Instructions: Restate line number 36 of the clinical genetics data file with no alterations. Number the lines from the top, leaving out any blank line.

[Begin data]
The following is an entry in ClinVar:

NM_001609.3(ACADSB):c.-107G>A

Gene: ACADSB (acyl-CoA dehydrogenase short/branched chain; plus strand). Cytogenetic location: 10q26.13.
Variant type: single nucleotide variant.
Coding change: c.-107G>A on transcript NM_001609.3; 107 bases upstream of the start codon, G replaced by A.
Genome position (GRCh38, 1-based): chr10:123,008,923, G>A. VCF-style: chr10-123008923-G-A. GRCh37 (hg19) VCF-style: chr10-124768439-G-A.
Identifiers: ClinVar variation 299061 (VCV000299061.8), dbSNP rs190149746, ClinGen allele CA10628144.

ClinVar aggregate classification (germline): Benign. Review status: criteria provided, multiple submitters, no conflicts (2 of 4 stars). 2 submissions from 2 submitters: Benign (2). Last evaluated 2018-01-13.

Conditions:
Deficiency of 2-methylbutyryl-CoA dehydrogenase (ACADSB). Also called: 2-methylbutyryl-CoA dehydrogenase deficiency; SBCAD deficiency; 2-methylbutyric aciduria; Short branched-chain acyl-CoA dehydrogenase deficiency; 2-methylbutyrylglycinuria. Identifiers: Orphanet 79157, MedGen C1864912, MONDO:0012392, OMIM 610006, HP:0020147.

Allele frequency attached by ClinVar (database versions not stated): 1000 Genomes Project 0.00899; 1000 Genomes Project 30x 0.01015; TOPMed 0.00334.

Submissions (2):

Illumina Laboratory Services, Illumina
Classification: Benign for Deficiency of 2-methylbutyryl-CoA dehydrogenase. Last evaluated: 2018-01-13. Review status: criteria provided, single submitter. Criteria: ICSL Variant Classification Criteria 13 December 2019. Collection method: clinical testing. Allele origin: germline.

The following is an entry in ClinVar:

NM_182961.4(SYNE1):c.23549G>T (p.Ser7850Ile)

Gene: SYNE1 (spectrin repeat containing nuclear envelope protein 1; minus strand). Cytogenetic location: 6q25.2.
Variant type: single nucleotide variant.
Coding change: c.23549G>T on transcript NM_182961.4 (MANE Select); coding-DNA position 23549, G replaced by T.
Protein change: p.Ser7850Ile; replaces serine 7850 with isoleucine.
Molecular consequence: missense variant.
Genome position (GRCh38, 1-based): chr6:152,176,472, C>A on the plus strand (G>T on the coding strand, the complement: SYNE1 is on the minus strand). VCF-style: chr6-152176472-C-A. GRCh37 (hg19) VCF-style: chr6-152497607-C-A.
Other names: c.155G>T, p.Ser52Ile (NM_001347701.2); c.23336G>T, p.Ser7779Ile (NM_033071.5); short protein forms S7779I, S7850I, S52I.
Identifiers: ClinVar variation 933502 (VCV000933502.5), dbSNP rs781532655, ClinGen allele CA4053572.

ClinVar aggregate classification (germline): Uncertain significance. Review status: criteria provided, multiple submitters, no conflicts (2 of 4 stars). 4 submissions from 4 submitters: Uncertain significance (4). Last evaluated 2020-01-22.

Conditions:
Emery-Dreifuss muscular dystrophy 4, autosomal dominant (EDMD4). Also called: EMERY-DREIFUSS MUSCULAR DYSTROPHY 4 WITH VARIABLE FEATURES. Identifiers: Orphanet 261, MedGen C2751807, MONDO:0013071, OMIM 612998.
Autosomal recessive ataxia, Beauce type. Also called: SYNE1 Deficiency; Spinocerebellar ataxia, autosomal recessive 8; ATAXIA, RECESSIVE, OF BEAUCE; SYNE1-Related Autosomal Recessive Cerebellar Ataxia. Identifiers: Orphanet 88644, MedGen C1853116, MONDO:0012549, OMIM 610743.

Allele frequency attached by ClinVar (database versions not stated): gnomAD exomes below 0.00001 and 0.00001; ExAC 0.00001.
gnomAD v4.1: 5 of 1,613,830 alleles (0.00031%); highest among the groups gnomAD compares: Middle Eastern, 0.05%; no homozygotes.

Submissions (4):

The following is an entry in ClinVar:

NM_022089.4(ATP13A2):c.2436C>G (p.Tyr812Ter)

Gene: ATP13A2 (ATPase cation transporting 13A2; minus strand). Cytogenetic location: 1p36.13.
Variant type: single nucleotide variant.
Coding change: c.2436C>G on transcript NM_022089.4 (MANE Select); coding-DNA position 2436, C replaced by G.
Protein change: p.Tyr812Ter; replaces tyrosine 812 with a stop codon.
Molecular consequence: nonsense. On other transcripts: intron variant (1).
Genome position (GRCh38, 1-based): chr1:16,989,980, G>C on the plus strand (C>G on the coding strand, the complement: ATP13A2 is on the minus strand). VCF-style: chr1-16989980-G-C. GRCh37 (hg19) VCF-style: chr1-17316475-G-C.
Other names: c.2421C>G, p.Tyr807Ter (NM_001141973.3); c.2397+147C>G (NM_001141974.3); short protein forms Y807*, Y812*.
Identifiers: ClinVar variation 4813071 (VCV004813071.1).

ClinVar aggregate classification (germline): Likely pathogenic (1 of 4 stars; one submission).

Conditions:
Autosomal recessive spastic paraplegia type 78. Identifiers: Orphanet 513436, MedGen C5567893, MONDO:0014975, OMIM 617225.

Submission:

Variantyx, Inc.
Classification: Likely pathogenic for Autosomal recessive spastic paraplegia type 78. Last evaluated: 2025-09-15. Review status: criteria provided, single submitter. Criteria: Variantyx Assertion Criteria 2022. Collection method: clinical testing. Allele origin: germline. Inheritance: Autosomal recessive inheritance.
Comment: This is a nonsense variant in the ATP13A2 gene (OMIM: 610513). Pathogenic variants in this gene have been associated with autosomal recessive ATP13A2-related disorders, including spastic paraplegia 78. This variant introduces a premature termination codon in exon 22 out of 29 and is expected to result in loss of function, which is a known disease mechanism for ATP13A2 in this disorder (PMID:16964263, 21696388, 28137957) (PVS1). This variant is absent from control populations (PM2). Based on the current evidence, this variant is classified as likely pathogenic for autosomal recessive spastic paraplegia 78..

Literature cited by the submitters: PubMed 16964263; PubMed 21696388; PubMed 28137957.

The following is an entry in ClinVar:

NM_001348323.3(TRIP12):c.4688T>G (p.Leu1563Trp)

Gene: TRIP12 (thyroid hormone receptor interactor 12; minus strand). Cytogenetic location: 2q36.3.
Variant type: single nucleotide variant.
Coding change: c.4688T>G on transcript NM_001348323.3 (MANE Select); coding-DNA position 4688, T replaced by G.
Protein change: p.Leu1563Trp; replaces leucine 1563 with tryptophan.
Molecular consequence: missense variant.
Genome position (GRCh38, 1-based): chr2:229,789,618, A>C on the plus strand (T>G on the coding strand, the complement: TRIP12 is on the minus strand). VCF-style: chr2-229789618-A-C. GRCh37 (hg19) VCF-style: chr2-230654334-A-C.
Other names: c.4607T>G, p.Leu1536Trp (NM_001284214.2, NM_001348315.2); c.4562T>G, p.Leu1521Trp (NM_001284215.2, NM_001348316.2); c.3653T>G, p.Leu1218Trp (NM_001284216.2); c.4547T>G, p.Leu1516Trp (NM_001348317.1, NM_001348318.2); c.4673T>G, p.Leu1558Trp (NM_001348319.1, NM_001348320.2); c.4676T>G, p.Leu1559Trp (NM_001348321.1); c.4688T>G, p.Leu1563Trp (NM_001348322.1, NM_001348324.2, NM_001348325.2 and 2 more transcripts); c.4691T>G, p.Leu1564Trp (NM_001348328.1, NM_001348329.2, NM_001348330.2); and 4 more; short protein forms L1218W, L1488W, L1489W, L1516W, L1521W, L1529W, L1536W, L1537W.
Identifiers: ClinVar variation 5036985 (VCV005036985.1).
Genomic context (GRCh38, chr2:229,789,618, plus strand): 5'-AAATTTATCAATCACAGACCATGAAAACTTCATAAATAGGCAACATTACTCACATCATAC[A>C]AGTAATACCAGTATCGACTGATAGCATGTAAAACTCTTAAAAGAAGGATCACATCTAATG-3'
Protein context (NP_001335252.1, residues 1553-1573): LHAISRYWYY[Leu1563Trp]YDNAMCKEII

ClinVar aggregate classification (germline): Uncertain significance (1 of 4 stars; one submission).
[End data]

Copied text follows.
Coding change: c.2436C>G on transcript NM_022089.4 (MANE Select); coding-DNA position 2436, C replaced by G.